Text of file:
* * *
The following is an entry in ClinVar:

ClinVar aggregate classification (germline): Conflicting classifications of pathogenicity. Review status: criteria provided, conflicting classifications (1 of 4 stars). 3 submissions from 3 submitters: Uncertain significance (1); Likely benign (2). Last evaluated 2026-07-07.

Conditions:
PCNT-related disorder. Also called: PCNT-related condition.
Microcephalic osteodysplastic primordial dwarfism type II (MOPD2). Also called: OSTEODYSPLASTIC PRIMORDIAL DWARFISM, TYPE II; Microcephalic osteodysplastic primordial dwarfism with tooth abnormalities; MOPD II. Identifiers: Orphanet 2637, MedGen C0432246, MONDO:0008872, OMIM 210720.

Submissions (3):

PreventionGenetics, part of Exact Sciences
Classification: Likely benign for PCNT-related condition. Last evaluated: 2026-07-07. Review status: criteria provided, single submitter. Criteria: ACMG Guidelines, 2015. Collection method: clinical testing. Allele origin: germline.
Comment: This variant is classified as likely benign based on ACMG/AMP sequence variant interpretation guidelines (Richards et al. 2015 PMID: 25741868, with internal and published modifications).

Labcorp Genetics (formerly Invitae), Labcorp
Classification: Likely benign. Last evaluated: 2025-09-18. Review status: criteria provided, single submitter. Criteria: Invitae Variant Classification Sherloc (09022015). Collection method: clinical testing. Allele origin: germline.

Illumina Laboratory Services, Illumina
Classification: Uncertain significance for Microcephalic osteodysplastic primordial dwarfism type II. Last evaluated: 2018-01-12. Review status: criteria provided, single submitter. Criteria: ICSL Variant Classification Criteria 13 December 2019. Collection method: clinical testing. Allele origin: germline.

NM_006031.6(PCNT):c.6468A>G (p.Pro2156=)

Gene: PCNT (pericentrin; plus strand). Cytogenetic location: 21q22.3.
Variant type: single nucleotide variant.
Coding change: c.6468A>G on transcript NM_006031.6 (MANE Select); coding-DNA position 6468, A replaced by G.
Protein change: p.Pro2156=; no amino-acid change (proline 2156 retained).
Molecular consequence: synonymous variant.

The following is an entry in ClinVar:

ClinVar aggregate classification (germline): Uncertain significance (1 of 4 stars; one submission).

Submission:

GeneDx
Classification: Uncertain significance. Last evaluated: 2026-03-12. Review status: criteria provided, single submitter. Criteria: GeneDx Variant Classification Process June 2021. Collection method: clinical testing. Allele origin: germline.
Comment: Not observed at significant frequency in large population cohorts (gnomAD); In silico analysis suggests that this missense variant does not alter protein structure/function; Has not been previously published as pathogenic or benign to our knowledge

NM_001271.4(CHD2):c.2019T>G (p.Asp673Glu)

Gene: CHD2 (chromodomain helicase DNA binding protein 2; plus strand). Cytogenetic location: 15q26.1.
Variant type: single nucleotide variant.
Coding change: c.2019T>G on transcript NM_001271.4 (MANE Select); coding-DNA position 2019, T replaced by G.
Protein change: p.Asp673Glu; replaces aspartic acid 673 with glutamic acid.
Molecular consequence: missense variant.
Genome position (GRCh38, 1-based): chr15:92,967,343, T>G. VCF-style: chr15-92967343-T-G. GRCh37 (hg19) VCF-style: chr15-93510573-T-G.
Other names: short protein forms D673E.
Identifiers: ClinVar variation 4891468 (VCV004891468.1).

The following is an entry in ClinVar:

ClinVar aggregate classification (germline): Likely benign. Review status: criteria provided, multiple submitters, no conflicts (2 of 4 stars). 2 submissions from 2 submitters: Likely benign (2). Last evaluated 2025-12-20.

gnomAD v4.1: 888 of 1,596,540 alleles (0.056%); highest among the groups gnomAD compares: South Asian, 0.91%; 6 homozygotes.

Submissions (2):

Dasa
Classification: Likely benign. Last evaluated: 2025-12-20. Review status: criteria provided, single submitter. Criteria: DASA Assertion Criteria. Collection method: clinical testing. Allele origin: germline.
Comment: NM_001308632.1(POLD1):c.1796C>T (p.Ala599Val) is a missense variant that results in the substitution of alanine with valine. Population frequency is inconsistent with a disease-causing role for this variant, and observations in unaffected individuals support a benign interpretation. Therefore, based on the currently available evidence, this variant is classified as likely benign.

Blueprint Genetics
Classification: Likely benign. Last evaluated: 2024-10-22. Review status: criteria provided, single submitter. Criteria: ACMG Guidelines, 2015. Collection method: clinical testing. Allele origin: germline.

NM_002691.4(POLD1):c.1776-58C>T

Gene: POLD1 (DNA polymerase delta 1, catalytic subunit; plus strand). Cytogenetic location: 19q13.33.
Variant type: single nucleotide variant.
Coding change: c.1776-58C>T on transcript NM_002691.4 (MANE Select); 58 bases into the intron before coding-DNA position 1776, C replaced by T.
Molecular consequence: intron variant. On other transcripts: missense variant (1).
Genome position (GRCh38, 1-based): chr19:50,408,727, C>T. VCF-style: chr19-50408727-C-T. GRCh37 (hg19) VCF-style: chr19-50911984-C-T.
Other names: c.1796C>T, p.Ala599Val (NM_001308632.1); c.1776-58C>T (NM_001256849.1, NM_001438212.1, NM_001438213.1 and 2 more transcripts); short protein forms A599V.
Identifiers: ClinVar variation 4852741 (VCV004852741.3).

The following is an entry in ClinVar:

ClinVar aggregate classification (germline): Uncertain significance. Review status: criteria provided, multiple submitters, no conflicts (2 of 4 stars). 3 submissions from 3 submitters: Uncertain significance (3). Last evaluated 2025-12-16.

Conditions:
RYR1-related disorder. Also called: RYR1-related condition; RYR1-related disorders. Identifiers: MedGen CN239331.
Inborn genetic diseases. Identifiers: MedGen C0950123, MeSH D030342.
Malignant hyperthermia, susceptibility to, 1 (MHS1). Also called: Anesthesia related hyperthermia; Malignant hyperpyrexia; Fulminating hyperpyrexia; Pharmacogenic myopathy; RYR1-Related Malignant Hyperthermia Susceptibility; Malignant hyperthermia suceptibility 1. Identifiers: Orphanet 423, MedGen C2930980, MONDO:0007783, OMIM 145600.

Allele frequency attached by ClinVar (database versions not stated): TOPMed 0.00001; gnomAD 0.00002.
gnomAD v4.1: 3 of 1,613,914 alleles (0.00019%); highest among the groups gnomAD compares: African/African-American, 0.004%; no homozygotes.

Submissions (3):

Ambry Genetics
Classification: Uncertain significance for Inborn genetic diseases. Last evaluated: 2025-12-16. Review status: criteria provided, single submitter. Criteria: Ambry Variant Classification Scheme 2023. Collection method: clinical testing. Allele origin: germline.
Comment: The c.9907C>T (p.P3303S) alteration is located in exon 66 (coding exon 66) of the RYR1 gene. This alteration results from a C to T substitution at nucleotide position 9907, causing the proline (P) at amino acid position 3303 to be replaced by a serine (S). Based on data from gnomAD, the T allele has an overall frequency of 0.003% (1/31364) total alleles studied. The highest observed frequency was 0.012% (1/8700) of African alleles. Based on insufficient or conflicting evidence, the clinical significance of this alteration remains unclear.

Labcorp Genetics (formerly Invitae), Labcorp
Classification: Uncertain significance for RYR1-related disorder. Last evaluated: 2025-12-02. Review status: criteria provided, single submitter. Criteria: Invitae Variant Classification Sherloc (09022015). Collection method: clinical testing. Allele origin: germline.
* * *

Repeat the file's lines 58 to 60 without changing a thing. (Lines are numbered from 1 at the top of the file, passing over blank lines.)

Allele frequency attached by ClinVar (database versions not stated): TOPMed 0.00001; gnomAD 0.00002.
gnomAD v4.1: 3 of 1,613,914 alleles (0.00019%); highest among the groups gnomAD compares: African/African-American, 0.004%; no homozygotes.

Submissions (3):